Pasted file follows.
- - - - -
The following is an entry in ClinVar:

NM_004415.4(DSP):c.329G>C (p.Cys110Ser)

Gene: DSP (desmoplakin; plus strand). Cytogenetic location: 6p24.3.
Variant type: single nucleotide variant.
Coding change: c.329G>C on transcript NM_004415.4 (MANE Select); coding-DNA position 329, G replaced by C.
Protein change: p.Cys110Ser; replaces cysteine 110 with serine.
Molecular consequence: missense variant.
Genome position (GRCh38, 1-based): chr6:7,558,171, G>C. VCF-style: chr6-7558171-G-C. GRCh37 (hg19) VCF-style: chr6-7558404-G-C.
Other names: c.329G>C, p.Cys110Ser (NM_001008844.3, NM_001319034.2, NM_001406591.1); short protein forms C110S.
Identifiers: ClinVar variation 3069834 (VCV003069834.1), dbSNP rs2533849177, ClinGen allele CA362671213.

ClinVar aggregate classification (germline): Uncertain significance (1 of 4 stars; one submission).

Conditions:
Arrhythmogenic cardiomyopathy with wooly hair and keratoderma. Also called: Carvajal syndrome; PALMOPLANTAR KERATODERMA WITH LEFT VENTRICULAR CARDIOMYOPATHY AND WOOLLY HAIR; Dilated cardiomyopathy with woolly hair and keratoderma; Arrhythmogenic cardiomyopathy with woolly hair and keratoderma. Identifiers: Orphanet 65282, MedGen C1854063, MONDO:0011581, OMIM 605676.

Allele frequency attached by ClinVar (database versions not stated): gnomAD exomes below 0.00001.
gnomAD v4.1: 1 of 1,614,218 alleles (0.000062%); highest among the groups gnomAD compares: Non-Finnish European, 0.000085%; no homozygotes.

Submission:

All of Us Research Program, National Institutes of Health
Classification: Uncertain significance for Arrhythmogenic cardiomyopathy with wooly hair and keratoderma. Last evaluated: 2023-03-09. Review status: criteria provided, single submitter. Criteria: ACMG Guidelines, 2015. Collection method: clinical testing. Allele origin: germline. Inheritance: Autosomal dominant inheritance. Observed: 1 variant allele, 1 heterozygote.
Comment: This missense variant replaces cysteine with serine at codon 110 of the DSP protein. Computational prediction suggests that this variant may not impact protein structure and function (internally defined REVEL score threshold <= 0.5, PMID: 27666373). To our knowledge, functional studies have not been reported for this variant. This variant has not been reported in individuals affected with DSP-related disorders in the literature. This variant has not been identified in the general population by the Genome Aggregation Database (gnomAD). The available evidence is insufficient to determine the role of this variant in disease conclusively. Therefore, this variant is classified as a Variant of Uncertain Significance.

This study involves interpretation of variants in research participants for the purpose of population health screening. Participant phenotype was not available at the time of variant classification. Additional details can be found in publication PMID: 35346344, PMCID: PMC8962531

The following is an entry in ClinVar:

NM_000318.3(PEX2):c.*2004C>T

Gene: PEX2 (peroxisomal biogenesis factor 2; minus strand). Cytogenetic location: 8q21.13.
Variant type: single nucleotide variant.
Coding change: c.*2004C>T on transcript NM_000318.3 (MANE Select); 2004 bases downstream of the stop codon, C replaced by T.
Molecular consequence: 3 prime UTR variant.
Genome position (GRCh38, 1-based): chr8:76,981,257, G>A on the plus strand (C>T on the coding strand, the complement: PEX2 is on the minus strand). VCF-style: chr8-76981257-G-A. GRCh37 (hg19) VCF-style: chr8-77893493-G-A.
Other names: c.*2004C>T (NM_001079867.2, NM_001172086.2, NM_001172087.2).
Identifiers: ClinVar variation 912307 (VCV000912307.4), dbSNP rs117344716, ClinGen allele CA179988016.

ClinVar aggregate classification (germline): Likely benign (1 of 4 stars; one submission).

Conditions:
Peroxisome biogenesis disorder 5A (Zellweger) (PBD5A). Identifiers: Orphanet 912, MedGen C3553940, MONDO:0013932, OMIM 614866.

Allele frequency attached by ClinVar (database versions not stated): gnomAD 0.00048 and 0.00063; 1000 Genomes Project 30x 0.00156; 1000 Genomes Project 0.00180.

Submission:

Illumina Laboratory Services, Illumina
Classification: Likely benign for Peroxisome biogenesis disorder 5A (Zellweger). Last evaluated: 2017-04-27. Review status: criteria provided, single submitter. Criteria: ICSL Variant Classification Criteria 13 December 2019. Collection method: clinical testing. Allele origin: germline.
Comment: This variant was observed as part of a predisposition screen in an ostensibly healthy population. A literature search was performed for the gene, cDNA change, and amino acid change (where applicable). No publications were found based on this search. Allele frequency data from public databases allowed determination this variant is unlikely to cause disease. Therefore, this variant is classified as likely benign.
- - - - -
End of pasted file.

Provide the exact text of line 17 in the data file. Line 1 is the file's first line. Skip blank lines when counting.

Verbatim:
All of Us Research Program, National Institutes of Health